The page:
The actual risk is hard to guess. If most people are just adding comments, I'm betting it's extremely safe. If two people are making heavy edits, the risk is probably high.
To reduce our dependency on Google, we can keep local, exported copies as a backup. Google drive can export docx, odt, rtf, pdf, txt, and html.
We can manually make backups. You can export documents individually using File > Download as. You can download a batch in a zip file. It looks like this , although the menu option is now "Download" not "Export":
Google Drive Desktop
Google Drive Desktop nearly useless for our purposes. For native Google Drive formats, the "file" that ends up on disk is just a link to the web site.
How do permissions interact?
Changes to the shared's folder's permissions are pushed down to the contained files, even if those files have had their permissions set specially.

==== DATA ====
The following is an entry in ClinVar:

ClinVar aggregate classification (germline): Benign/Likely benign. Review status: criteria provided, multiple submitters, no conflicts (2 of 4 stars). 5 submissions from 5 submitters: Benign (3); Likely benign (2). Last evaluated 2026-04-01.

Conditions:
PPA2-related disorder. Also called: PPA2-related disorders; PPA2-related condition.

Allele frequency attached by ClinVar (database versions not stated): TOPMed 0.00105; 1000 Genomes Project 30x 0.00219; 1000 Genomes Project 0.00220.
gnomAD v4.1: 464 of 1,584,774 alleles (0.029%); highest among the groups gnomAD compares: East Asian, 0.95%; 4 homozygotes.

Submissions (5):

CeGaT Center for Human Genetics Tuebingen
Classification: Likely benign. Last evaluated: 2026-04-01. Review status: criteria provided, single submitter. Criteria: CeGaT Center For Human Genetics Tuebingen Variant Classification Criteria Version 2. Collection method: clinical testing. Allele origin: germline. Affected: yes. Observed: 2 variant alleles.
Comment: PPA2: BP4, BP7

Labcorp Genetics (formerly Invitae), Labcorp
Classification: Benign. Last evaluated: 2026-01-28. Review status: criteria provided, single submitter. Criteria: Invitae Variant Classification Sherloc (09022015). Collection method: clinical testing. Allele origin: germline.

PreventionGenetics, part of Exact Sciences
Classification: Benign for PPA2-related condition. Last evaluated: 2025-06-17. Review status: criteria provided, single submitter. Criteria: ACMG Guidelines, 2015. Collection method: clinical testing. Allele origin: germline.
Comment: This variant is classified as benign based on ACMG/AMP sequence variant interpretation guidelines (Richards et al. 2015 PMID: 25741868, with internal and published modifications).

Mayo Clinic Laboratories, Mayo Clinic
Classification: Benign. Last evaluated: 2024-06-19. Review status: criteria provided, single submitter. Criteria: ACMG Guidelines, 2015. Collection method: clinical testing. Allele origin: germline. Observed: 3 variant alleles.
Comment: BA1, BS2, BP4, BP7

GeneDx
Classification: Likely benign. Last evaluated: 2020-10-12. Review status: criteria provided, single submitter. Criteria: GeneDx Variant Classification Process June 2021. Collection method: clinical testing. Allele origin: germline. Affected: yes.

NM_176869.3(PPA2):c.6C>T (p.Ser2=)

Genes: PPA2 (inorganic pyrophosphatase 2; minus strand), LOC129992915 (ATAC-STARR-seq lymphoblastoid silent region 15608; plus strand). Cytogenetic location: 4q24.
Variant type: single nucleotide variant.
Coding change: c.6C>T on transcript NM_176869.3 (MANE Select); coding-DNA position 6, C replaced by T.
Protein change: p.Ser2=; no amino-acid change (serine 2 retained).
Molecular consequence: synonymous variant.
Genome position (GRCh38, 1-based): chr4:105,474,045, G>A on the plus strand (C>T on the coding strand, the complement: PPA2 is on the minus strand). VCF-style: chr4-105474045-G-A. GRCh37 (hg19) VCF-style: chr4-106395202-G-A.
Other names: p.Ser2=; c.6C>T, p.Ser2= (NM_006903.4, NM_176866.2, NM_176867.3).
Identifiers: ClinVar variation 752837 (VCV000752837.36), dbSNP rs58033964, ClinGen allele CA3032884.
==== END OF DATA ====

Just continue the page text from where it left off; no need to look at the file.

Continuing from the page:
If you create a file outside of the folder, then move it into the folder, it will add the permissions that the folder grants to itself. If you move it back out, it reverts to its previous permissions. There may be a several second lag before the change in permissions is visible.
(All verified by testing.)
What if someone leaves the UW?
DoIT Help Desk said, in a June 19th, 2013 message to Alan ("Subject: Re: UW Madison Google Apps: ensuring documents survive a team member leaving(Case 618712)"):
|If a file owned by the user who leaves (we'll continue with your "bucky" example), is saved in the google group, the file will remain, even after bucky has left the University. The other team members won't be able to edit this document, unless they were given editing privileges before bucky left. Alternatively, if you need to give people editing privileges, you can copy the document and another member of the team can just recreate it with themselves as the owner, adding in editors as needed. Folders shared by bucky will also remain even after he leaves.|
What if someone closes their non-UW account?
Probably unlikely; how often does someone close their Google account? But there is a risk we'd lose the documents. Proposed: documents must be owned by someone using a UW account. Likely flow: non-UW member creates the file and works on it. Eventually someone from the UW copies the file and that becomes the official copy.